And here?

‘The pressure is coming from the States. We’re indebted to the states. In the 80s America got a whole lot of third world countries into debt – loaned them money knowing that they wouldn’t be able to pay them back – and when they couldn’t pay back that debt they took their oil, their forests and if there’s a UN vote then they’d have to align themselves with the states. So through that they tell us what we can or can’t do. So that’s why none of the third world countries are benefiting from this wonder plant. Even though it’s a third world solution. It’s just this crazy control where they give us foreign aid for agriculture, but then we have to buy all our fertilizers from an American company…’

So who is growing hemp?

About 40 countries farm hemp, and they’ve just built a 55 million pound processing plant in England. China aims to bring three million people out of poverty by 2020, because the farmers are doubling their crops with hemp.

How?

You have fibre on the outside in the bark on the stalk, on the inside you have your stalk matter that you can make bricks and paper from, and at the top you’re still getting the flower with seeds, you got your oils, your seeds, so that’s nutrition (essential acids, amino acids, omega 369 and a very good protein).

So it truly is a wonder plant.

Food, shelter, job creation from a plant that doesn’t need pesticides or fertilizers! It’s one of the most efficient users of sunlight, doesn’t need much water, is very versatile… The biggest demand for fibre is the car industry. Because it’s such a long, strong fibre, they’re replacing door panels, dashboards and everything with fibre-grass, which is bio-degradable, safe to work with, doesn’t take a lot of energy to make and is just a better material than fiberglass.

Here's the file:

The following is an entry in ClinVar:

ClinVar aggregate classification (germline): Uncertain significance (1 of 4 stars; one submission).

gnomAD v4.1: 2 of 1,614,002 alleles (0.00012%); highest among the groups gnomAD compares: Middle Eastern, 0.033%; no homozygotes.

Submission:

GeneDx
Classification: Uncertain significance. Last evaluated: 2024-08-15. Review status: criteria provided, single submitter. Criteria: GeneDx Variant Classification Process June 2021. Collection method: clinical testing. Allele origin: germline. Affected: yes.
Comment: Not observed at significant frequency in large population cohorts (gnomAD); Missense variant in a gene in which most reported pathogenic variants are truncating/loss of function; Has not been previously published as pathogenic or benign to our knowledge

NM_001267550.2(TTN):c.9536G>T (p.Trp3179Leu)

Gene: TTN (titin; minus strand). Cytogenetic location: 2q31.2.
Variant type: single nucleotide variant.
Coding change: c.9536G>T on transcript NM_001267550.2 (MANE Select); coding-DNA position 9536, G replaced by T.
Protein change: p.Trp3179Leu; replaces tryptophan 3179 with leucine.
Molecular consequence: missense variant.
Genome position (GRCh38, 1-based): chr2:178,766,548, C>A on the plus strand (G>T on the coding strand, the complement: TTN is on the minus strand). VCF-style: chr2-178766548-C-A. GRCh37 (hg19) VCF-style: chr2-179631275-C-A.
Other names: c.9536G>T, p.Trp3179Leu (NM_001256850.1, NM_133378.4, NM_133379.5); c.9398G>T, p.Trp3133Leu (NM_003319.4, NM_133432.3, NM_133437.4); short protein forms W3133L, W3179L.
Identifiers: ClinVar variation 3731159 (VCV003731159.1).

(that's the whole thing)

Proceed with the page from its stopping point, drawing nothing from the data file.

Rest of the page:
Is the fabric any different to what most other clothing is made from?

Hemp is anti-bacterial, so your feet won’t smell if you wear the socks, the shirts breathe better, so they don’t smell as badly. Cotton is a pesticide crop, and that’s why they push it because it supports the agri-chemical industry and cotton uses 25% of the world’s pesticides. Hemp uses none.

Sounds frustrating.

It is. We’re holding a solution to something that can make huge changes and I’m stuck in the clothing industry and making locally, which is the worst short-term business decision ever. The cost of landing fabric here and turning it into product is huge. We have to deal with four different factories to make a t-shirt, whereas in china you have a machine where the yarn goes in one side and a shirt comes out the other end.

So what do you need to do?

Our aim is to grow it here. We use the clothing to spread awareness. People have such a stigmas against the plant, and most people only know about smoking it, but the minute you can touch and feel and have a tactile experience with it then it’s able to change your perceptions.